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The Mass Media

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February 26, 2024
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UMass Boston Rolls Out New E-Mail Alert System

In an effort to quickly spread important information onto UMass Boston students and staff in the event of an urgent scenario, the University has adopted a multi-tiered emergency system to assist in the monumental task.

Some students may remember last semester when a severe snow storm practically paralyzed the roads and resulted in the closure of the school midday. Others may find it hard to forget last Thursday’s tragic loss of five students after a gunman opened fire in a geology classroom at Northern Illinois University before taking his own life.

Anne Agee, UMB’s Vice-Provost for Information Technology, stressed that in such a dangerous and susceptible environment as a university, where thousands of people could be affected, it’s imperative to utilize a preventative tool that increases safety for students and staff.

“The system has been developing since 9/11 when the need for effective communication in an emergency event became all too apparent,” Agee said. “It was further brought to a head by the tragedy at Virginia Tech and the various reports issued after it, which emphasized the need for a fast, efficient emergency notification,”

The emergency technology protocol, administered by the Dialogic Communications Corporation (DCC), will include e-mail messages, telephone calls, pager notifications, and even text messages in order to notify students of security concerns ranging from threatening weather conditions to much more potentially dangerous situations.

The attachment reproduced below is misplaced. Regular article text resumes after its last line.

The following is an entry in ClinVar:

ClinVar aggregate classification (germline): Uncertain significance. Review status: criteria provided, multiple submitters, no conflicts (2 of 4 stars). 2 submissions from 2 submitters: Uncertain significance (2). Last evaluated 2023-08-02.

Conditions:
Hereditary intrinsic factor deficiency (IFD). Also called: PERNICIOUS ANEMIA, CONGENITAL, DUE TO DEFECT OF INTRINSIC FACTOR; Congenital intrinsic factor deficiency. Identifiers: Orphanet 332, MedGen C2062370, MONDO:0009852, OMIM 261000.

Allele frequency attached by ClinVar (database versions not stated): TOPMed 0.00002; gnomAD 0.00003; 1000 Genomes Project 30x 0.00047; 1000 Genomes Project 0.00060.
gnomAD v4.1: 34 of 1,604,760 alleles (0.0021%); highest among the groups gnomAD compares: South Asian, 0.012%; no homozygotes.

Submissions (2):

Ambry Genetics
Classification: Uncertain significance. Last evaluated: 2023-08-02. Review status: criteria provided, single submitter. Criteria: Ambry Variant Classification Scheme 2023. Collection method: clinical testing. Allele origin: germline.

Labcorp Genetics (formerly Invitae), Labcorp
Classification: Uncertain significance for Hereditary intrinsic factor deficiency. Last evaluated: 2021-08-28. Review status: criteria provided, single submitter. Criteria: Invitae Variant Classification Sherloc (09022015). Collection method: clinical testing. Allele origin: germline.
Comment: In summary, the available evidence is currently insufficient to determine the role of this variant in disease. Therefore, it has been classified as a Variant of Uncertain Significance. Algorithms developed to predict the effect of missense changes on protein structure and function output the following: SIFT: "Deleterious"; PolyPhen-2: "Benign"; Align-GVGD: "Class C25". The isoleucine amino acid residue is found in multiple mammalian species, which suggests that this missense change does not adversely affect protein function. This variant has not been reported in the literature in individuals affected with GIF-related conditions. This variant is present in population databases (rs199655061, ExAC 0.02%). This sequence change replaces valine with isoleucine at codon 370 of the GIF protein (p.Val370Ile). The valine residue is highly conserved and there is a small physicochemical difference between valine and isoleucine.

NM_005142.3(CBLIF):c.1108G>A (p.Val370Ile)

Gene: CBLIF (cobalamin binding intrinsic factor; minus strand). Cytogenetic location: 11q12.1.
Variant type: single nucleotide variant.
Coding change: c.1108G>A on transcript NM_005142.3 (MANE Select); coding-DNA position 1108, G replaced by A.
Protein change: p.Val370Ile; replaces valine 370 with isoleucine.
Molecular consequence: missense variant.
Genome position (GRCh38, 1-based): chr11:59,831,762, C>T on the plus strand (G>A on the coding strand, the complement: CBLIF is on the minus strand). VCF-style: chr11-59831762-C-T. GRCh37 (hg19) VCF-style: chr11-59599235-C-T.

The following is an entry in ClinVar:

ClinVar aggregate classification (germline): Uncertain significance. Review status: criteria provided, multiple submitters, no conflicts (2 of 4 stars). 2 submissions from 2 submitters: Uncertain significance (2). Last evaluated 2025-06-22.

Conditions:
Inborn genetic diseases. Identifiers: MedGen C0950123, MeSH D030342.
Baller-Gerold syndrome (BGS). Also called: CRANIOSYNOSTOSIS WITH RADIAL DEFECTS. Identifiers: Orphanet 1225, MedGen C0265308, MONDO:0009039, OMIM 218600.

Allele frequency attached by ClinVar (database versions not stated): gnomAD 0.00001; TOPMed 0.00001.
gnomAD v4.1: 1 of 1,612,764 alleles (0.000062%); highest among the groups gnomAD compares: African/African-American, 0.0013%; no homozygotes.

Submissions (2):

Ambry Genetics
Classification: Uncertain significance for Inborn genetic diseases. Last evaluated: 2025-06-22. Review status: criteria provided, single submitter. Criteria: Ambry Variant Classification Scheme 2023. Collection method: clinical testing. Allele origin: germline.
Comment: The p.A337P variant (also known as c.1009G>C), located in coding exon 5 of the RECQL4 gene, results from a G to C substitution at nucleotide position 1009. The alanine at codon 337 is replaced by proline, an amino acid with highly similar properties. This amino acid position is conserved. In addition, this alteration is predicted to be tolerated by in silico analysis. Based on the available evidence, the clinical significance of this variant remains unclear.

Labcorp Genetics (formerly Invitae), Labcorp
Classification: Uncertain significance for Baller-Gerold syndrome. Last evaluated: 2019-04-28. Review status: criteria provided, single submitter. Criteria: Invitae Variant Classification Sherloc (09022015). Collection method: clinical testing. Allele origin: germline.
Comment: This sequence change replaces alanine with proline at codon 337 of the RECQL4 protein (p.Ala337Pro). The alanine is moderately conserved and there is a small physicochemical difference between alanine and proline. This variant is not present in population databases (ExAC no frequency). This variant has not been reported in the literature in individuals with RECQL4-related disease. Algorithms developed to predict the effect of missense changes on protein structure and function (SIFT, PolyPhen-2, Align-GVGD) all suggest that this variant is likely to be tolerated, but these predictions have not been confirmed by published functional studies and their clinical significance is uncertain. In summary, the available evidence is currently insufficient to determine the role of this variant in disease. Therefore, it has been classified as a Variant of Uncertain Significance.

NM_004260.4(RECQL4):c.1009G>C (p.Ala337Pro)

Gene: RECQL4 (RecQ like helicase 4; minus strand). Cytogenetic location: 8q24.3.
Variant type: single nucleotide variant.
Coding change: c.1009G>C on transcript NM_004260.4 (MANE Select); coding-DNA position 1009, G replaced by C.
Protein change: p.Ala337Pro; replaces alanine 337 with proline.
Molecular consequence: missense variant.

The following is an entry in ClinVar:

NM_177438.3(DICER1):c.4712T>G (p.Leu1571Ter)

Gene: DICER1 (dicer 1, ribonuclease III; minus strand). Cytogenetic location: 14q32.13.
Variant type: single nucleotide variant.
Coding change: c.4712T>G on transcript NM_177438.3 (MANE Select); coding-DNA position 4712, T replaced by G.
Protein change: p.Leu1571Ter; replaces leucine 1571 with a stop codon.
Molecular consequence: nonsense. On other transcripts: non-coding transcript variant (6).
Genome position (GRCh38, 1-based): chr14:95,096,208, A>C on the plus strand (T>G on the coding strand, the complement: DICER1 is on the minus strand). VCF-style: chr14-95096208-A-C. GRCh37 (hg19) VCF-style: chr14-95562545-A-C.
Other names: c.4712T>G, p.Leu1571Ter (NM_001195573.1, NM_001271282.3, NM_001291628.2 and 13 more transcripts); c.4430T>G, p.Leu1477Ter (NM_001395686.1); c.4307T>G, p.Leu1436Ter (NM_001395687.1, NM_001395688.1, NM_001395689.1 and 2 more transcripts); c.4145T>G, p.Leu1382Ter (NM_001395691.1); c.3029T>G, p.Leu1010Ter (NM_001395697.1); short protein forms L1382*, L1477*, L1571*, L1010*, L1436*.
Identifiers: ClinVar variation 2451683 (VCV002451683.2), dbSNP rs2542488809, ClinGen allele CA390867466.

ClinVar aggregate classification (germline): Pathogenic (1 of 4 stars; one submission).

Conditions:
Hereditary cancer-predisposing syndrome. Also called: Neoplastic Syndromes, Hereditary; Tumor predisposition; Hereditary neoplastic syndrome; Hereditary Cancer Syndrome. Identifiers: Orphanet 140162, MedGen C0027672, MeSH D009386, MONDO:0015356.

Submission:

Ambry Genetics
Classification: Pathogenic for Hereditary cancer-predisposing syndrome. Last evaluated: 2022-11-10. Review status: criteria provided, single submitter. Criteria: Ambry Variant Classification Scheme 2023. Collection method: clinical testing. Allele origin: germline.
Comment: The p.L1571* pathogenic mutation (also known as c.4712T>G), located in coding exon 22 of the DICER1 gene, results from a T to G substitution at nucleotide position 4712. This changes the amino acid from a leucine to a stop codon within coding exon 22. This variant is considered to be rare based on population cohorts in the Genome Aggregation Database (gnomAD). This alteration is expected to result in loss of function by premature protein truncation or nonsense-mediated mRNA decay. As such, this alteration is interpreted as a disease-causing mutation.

“The emergency notification would be used to provide information to the UMB community when there is a significant threat to the safety of faculty, students, staff and visitors to the community,” explained Richard Lee from UMB’s Public Safety Office.

Lee said that fires, explosions, chemical accidents, severe storms or local incidents which pose a threat to the safety of the community, as well as more severe incidents such as an active shooter or an act of terrorism, are all events that would trigger the emergency notification system.

In addition to the technological notification, UMB will use other message and information systems such as alarm systems, loud speakers, and electronic messaging systems such as the lobby TVs, campus radio station WUMB, and local media contacts to inform the public during an emergency.

Anne Marie Kent from UMB’s Communications Office said that, ideally, all university community members will be contacted after an initial email is sent to all people on the UMB email mailing list. UMB will soon set out on an awareness campaign to inform the populace of all their notification options in case of an emergency.

“Students, faculty, and staff will be able to designate cell phone numbers, alternate email addresses, or text messaging numbers where they wish to be contacted in an emergency situation,” Kent said, urging students to sign up to alternate contact mediums besides their UMB e-mail.

Although this potentially life-saving program is still in the process of being intensely tested and re-tested to ensure reliability, Kent said that the school’s efforts to maintain safety on campus will never be complete.

“The emergency notification system is just one part of a larger all-hazards plan of emergency preparedness designed to provide a multi-tiered level of protection using people, technology and planning to maintain the safety of our campus,” she said, adding that safety plans are constantly being assessed to ensure they are up to date to meet any evolving threat.